Robin­son: racial pi­o­neer

A ‘John Wayne in spikes,’ Frank Robin­son was one of base­ball’s greats

Baltimore Sun - - COMMENTARY - By Wil­liam J. Thomp­son

The first time I saw Frank Robin­son play was at Me­mo­rial Sta­dium on my ninth birth­day in May 1966. The Bal­ti­more Ori­oles were play­ing the Detroit Tigers on a Sun­day af­ter­noon, and were down 3-2 in the bot­tom of the ninth in­ning. Frank hit a dou­ble, then was thrown out in a close play at home plate try­ing to score. What I re­mem­ber vividly was his ag­gres­sive base run­ning from sec­ond base and his putting up a beef with the um­pire af­ter be­ing called out.

That play and his re­ac­tion per­son­i­fied the force­ful, take-charge at­ti­tude that Frank Robin­son brought to his ca­reer as both base­ball player and man­ager. Robin­son, who died Thurs­day at 83, was ac­knowl­edged as one of base­ball’s all-time great play­ers, as well as an im­por­tant racial pi­o­neer.

His 586 home runs ranked fourth all-time when he re­tired af­ter a 21-year ma­jor league ca­reer in 1976 (even to­day, be­yond the “steroid” era, Frank ranks 10th); he drove in 1,812 runs, had 2,943 hits, and had a ca­reer .294 bat­ting av­er­age. Robin­son won two Most Valu­able Player awards, the only player to be MVP in both leagues, and was elected to base­ball’s Hall of Fame in 1982.

Robin­son is an iconic base­ball fig­ure in two cities (Cincin­nati and Bal­ti­more) with stat­ues com­mem­o­rat­ing his achieve­ments. Pri­mar­ily a right fielder, he spent his first 10 sea­sons with Cincin­nati, win­ning Rookie of the Year (1956), and win­ning MVP of the Na­tional League and lead­ing the Reds to the World Series (1961). Af­ter the 1965 sea­son, Robin­son — con­sid­ered an “old 30” by the Reds — was dealt to Bal­ti­more, in what is con­sid­ered one of base­ball’s worst trades. In his six sea­sons with the Ori­oles, Robin­son won the MVP in the Amer­i­can League and “Triple Crown” (first in homers, RBI’s and bat­ting av­er­age) in 1966 and led the Birds to four World Series (1966, 1969-1971) and two cham­pi­onships (1966, 1970).

The hard-nosed play that Robin­son showed that Sun­day af­ter­noon in 1966, he ex­hib­ited through­out his ca­reer. A bat­ting stance, lean­ing over the plate, re­sult­ing in brush-backs and be­ing hit by pitches (of­ten he would get up and de­liver a key hit, oc­ca­sion­ally a home run); ag­gres­sive base run­ning; a no-non­sense at­ti­tude on the field; and his lead­er­ship in the club­house were all part of Frank’s per­sona. When strid­ing up the plate, Robin­son al­most seemed a John Wayne in spikes.

But just as im­por­tantly, Frank Robin­son broke racial bar­ri­ers. As an AfricanAmer­i­can player signed af­ter Jackie Robin­son (no re­la­tion) broke the color bar­rier, Frank en­coun­tered racial dis­crim­i­na­tion in the mi­nor leagues, then at times dur­ing his years in Cincin­nati and Bal­ti­more. Af­ter ar­riv­ing in Bal­ti­more, he had prob­lems find­ing hous­ing un­til Ori­oles owner Jerold Hoff­berger in­ter­vened. Robin­son was the Ori­oles first black mar­quee player, and he be­came the most prom­i­nent African-Amer­i­can player in the Amer­i­can League (which lagged be­hind the Na­tional League with black and Latino play­ers).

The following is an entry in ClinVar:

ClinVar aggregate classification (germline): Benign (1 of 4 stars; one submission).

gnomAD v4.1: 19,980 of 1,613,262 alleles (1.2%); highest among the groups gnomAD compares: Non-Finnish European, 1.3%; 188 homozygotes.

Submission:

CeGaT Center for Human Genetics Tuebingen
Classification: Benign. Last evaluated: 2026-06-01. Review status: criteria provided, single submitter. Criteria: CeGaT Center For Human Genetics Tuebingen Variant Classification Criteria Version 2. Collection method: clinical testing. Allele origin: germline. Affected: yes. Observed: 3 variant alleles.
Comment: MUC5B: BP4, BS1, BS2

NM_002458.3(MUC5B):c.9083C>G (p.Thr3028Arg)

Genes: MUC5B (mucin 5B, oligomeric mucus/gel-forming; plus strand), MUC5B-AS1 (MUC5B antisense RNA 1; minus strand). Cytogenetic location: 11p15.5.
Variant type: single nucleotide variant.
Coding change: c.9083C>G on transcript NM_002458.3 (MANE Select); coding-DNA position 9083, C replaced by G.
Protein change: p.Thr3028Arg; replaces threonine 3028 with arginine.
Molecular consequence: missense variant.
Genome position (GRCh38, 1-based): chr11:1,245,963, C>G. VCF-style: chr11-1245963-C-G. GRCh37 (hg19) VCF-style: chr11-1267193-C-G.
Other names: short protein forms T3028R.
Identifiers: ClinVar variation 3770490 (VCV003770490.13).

Robin­son strongly de­sired to man­age, skip­per­ing in the Puerto Rico win­ter league while an ac­tive player, but ma­jor league base­ball never had a man­ager of color. That changed when the Cleve­land In­di­ans hired Frank as player-man­ager in 1975, the first African-Amer­i­can man­ager in MLB. In his first game, Robin­son hit a home run and the In­di­ans won.

Sev­eral years af­ter Cleve­land dis­missed him, Robin­son was hired by the San Fran­cisco Gi­ants, be­com­ing the first black man­ager in Na­tional League his­tory. Later, he man­aged the Ori­oles, and the Mon­treal Ex­pos/ Washington Na­tion­als. De­spite com­pil­ing a ca­reer los­ing won-lost record as man­ager, in al­most ev­ery man­age­rial stop, Robin­son im­proved his team’s per­for­mance. Later, Robin­son was in the Ori­oles front of­fice, and spent his last years as a spe­cial as­sis­tant to the base­ball com­mis­sioner.

Although he down­played as­ser­tions that he was a racial pi­o­neer, Frank Robin­son was as im­por­tant as any AfricanAmer­i­can in base­ball his­tory, and the his­tory of Amer­i­can sports it­self. Pres­i­dent Ge­orge W. Bush hon­ored Frank with the Pres­i­den­tial Medal of Free­dom in 2005 in recog­ni­tion of his con­tri­bu­tions to base­ball and sports in Amer­ica.

Forty years af­ter see­ing Frank Robin­son play for the first time, I went to RFK Sta­dium in Washington to see the Na­tion­als. When he came out of the dugout to change pitch­ers, jacket on, cov­er­ing his uni­form, some­one near me asked, “Who’s that?” Well, no­body had to tell me who the man was walk­ing with the John Wayne stride to­ward the mound; the same walk that for over 2,400 base­ball games struck fear in the heart of many an op­pos­ing player. That was Frank Robin­son.

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